For retired marine Achilles Murray, the recent lockdown has been a blessing. “People are cooking more at home. They are tired of ordering takeout. That’s where my reputable and delicious barbecue sauces come handy,” says Murray.
Murray and his wife started J&T’s Gourmet Sauces from their home kitchen while stationed in Japan. Murray, a native of Pasadena, California, joined the United States Marine Corps at the age of 22 and was deployed for about 13 years of his career. His family lived in Japan, Hawaii, South Carolina and California, and traveled all over the world. “We got to see a lot of places, including Hong Kong, Australia and Dubai. My favorite time was when I was stationed in Jordan for eight months. We had a mission there, and we did a good job at it,” Murray recalls.
Missing a Taste of Home
During his six-year-long tenure in Okinawa, Japan, Murray was inspired to make his barbecue sauce. Murray loved Japanese food and culture, but he was homesick for authentic and flavorful barbecue that he grew up with. He was always barbecuing with his fellow Marines and other service members but felt that something was missing. “It was a very beautiful island, and we could find all kinds of cuisines, but no respectful barbecue sauces,” Murray says. The only sauces he was able to get at the commissaries were very basic. He started experimenting in his home kitchen with no prior professional cooking experience and came up with something more palatable. “When our friends tried it, they said we should start bottling this. People were going crazy over it,” says Murray.
Do It Yourself
As a Marine, Murray learned to take leadership and an “if you want things done well, do it yourself” attitude. He started bottling and selling his sauces while living in Parris Island, South Carolina, but couldn’t get the operation up and running as he was always moving.
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It wasn’t until years later, when he retired in 2014, that Murray was able to fully dedicate himself to commercializing the sauce his family and friends had grown to love. He rented a kitchen and made 40-80 bottles of his “Original” sauce by hand, which would sell out in two weeks. “It was very daunting at first. We got to a point when we couldn’t keep up with the demand. So we got a business license, hired a copacker to make four different sauces under our label.” Murray now sells around 1200 bottles every six weeks.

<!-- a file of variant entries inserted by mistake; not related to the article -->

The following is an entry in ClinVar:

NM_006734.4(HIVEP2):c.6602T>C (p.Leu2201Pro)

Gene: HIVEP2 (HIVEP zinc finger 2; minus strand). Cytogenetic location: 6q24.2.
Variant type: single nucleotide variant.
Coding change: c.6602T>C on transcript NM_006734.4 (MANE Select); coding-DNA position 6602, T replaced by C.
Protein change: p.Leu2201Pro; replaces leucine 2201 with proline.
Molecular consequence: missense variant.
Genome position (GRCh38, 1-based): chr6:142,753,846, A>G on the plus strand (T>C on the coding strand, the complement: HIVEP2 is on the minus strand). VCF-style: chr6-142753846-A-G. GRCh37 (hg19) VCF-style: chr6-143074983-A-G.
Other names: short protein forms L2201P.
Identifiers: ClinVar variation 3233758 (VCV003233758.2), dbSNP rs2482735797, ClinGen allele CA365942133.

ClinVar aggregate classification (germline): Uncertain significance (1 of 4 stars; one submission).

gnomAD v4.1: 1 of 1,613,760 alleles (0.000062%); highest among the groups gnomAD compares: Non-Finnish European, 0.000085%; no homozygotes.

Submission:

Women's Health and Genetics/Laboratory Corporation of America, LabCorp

Getting started was the most challenging part for Murray as he did not have prior business experience or a mentor. “I learned mostly through trial and error until I got it right. Once we got the paperwork together and started producing more quantities, it was like clockwork,” says Murray attributing his success to the dedication and discipline that he acquired while in the Marine Corps.
Flavor in Every Bottle
Murray named his company after his children (Joshua, Elisa, Tempestt and Leigh) and the flavors for his love for California. Back in Japan, he started with only one homemade sauce, which he calls Original. It is sweet and tangy and has more flavor than any other barbecue sauce, he claims.
Two years ago, he also started experimenting with local ingredients he found in the supermarket. Staying true to his hometown, he added crushed pineapple to the base sauce to create California Crush. Peaches, mangoes and jalapenos inspired the Backyard Boogie flavor. “When I tasted it, I start dancing, and Mack 10’s ‘Backyard Boogie’ song kept playing in my head,” says Murray. And his fourth flavor, San Andreas, blends strawberries, oranges and habanero, presenting an “earthquake in your mouth.”
“The sauces go on anything from Bloody Marys to mac and cheese and lasagna. You could even drink it. That’s how good it is.” As expected, Murray won’t reveal his secret ingredient.
Expanding The Brand
Murray and his wife now live in Camp Pendleton, California, and sell J&T’s Gourmet Sauces at Temecula area farmers markets, online through their website and in retail stores around Southern California. Service members and friends of Murray have ordered his sauces from Japan, Australia, Jordan and Netherlands.
But his goal is to get on grocery store shelves across the nation. Murray wants people everywhere to have the same “earthquakes and boogies” on their palates as he has while creating his sauces.
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